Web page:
Background: Major reasons for long-term care insurance certification in Japan are stroke, dementia, and fracture. These diseases are reported to be associated with calcium intake. This study examined the association between calcium intake and impaired activities of daily living (ADL) using the data from NIPPON DATA90, consisting of representative sample of the Japanese population.
Methods: A population-based nested case-control study was performed. A baseline survey was conducted in 1990, followed by ADL surveys of individuals ≥65 years old in 2000. Individuals with impaired ADL and selected age- and sex-matched controls were then identified. We obtained 132 pairs. Calcium intake was energy-adjusted using the residual method. The association between calcium intake and impaired ADL was examined using conditional logistic regression models. To assess the accuracy of the estimates, we conducted bootstrap analyses.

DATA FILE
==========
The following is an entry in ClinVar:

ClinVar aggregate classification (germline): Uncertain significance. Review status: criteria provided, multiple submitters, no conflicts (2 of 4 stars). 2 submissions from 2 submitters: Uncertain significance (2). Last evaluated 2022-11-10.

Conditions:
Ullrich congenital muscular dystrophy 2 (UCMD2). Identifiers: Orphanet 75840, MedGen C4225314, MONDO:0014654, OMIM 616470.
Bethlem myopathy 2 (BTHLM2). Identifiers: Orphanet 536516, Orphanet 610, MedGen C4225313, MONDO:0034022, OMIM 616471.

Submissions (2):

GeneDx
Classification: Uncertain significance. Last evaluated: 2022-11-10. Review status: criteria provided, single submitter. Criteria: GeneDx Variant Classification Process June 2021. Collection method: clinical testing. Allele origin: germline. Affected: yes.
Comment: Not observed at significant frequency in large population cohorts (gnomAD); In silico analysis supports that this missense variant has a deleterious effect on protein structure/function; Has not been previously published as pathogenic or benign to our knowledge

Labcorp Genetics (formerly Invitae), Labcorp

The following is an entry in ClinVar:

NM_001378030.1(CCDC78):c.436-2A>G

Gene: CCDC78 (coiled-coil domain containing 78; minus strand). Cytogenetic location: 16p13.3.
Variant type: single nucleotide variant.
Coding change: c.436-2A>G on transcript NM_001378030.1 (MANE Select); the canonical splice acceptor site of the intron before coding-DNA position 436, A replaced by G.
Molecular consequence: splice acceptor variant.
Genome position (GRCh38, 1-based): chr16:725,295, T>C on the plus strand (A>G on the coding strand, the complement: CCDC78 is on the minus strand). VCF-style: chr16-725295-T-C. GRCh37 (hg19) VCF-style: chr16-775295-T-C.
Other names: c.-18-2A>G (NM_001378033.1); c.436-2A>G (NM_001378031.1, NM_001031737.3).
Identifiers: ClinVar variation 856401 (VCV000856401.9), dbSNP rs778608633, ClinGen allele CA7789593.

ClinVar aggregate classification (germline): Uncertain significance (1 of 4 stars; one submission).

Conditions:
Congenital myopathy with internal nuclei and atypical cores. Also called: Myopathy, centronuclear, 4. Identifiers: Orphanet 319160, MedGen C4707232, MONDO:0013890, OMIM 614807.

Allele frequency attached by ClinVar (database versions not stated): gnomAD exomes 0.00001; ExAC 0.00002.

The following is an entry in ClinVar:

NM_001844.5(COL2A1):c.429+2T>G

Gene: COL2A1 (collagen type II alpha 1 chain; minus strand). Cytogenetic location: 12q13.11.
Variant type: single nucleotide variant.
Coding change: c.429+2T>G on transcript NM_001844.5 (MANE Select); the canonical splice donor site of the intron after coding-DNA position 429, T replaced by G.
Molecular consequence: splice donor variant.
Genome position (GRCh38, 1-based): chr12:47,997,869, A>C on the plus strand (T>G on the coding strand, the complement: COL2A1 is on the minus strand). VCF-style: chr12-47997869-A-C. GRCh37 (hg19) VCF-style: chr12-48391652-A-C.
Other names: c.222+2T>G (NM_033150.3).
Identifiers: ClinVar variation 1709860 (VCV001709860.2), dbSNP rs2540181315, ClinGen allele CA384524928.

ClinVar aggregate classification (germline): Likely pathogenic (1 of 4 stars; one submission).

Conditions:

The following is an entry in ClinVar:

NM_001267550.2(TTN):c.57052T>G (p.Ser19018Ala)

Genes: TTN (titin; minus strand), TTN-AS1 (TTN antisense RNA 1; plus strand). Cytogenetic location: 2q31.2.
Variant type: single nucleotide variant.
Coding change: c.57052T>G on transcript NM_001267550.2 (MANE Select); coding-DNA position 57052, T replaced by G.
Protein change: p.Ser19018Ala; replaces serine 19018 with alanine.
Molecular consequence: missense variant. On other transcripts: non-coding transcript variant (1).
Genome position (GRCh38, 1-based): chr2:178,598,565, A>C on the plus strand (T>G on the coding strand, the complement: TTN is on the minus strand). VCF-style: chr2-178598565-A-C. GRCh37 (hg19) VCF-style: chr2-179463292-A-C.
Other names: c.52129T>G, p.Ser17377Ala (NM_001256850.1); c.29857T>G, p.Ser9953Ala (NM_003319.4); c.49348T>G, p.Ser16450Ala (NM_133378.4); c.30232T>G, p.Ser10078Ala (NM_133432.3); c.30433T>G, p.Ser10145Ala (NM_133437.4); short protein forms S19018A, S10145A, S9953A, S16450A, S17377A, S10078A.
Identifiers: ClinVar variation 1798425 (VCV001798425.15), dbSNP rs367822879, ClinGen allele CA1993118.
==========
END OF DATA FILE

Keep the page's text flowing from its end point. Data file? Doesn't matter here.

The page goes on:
Results: The adjusted odds ratios (ORs) for impaired ADL compared with the group with a calcium intake of <476 mg/day were 0.72 (95% confidence interval [CI], 0.37–1.40) for the 476–606 mg/day group and 0.44 (95% CI, 0.21–0.94) for the ≥607 mg/day group in 2000 (P for linear trend = 0.03). After the bootstrap analyses, the inverse relationship unchanged (median OR per 100-mg rise in calcium intake, 0.87 [1,000 resamplings]; 95% CI, 0.76–0.97).
Conclusions: After bootstrap analyses, calcium intake was inversely associated with impaired ADL 10 years after the baseline survey.